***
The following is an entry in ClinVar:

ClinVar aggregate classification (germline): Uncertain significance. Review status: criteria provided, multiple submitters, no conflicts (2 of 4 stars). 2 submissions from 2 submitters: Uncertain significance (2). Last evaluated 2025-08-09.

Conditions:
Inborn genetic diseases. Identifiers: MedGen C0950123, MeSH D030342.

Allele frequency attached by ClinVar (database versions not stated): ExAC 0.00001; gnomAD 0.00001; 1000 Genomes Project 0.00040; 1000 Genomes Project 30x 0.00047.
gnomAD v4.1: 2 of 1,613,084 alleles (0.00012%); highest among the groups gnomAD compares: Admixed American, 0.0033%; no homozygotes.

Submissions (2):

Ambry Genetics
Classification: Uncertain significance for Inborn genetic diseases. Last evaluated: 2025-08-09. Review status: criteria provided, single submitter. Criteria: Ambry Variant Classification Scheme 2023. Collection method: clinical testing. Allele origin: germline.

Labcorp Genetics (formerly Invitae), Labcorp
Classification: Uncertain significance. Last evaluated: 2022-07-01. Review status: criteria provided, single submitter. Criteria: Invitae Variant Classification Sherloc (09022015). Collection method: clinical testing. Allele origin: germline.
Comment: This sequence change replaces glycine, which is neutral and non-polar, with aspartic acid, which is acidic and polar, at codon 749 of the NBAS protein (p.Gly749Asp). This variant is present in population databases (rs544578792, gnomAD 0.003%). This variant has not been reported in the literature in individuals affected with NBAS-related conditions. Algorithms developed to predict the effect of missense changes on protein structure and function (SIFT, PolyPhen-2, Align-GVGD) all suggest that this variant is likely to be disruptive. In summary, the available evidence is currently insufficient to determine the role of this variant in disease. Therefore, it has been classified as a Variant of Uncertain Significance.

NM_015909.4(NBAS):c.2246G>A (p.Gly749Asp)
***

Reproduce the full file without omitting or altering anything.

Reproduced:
The following is an entry in ClinVar:

ClinVar aggregate classification (germline): Uncertain significance. Review status: criteria provided, multiple submitters, no conflicts (2 of 4 stars). 2 submissions from 2 submitters: Uncertain significance (2). Last evaluated 2025-08-09.

Conditions:
Inborn genetic diseases. Identifiers: MedGen C0950123, MeSH D030342.

Allele frequency attached by ClinVar (database versions not stated): ExAC 0.00001; gnomAD 0.00001; 1000 Genomes Project 0.00040; 1000 Genomes Project 30x 0.00047.
gnomAD v4.1: 2 of 1,613,084 alleles (0.00012%); highest among the groups gnomAD compares: Admixed American, 0.0033%; no homozygotes.

Submissions (2):

Ambry Genetics
Classification: Uncertain significance for Inborn genetic diseases. Last evaluated: 2025-08-09. Review status: criteria provided, single submitter. Criteria: Ambry Variant Classification Scheme 2023. Collection method: clinical testing. Allele origin: germline.

Labcorp Genetics (formerly Invitae), Labcorp
Classification: Uncertain significance. Last evaluated: 2022-07-01. Review status: criteria provided, single submitter. Criteria: Invitae Variant Classification Sherloc (09022015). Collection method: clinical testing. Allele origin: germline.
Comment: This sequence change replaces glycine, which is neutral and non-polar, with aspartic acid, which is acidic and polar, at codon 749 of the NBAS protein (p.Gly749Asp). This variant is present in population databases (rs544578792, gnomAD 0.003%). This variant has not been reported in the literature in individuals affected with NBAS-related conditions. Algorithms developed to predict the effect of missense changes on protein structure and function (SIFT, PolyPhen-2, Align-GVGD) all suggest that this variant is likely to be disruptive. In summary, the available evidence is currently insufficient to determine the role of this variant in disease. Therefore, it has been classified as a Variant of Uncertain Significance.

NM_015909.4(NBAS):c.2246G>A (p.Gly749Asp)